Dude could speak. His combination of flawless rhetorical skill and arresting delivery yielded a kind of godlike oratorical prowess. Eyes on the Prize has many clips of his famous speeches, and also of his lesser known interviews and engagements.
I say without exaggeration that he is quite possibly the best orator the modern world has seen. I found my heart catching in my throat nearly every time he spoke — an upwelling of emotion, not just from the powerful content of his words, but from a sense of wonder and gratitude, that this man, who clearly exists on some otherworldly plane of competence, is also a human, and shares DNA with the likes of me.
If all you can recall is “I Have a Dream”, the documentary is worth watching for Martin alone. Here is a powerful clip from his speech on the day before he was assassinated (not in Eyes on the Prize, but just a reminder):
There is an Eyes on the Prize II, which covers 1965 through the 1980s, but it hasn’t been re-released yet. As it is, though the series ends on a positive note (the passing of the Voting Rights Act of 1965) the overall arc is fundamentally disquieting. In the 1860s, slaves were freed by a federal order and a civil war, not by their owners’ choice. These erstwhile owners, still full of hatred, engaged in segregation and racism for a hundred years. In the 1960s, after an intense multi-decade battle, further freedoms were granted, but again they were issued by the courts and the federal government, not by the voluntary choice of (most) southern whites. Thought it might now be better hidden, racism persists today, and is all the more insidious for it. Eyes on the Prize is essential watching if you want to understand how that’s possible.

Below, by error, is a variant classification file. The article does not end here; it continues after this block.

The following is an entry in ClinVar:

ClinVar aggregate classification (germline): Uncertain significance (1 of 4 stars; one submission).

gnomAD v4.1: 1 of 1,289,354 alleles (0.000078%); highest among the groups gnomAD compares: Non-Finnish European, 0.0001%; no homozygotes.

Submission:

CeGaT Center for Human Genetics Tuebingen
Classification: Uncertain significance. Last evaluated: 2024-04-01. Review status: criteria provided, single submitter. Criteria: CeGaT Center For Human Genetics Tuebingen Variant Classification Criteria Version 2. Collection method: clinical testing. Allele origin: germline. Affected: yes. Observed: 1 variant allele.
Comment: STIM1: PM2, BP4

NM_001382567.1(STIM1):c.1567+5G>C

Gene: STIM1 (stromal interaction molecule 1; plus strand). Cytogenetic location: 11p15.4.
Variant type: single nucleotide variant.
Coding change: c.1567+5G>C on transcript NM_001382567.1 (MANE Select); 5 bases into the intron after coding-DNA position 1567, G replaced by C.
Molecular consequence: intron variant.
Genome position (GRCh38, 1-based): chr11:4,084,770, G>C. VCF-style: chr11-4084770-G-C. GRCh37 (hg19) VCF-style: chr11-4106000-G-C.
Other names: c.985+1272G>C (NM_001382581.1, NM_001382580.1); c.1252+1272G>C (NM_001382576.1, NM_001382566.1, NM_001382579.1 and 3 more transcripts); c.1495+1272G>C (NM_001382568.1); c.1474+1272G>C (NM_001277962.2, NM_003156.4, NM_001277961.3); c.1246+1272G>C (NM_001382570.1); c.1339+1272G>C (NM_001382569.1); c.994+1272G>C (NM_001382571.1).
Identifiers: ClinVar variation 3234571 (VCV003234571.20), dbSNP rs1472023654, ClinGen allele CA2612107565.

A little while back we had a dinner party at our house, and the conversation turned to birthdays. One of our guests had a remarkable ability to recall anyone’s birthday if she’d heard it before. She went around the room, reciting all of our birthdays, until she got to one guest whose birthday she hadn’t yet heard. Another guest spontaneously offered to try to guess that birthday, by asking no more than five yes-or-no questions.
I was immediately skeptical, for reasons I’ll explain below, but the general consensus at the party was that this was an exciting challenge that just might work. The guesser concentrated for a while, trying to intuit something about the guessee.
“Is it in October?” he asked? No. One question down, and he began to comprehend the difficulty of his task. He realized he had to go bigger.
“Does it have 30 days?” No. But that was more effective — it eliminated four months at once. Perhaps he was onto something.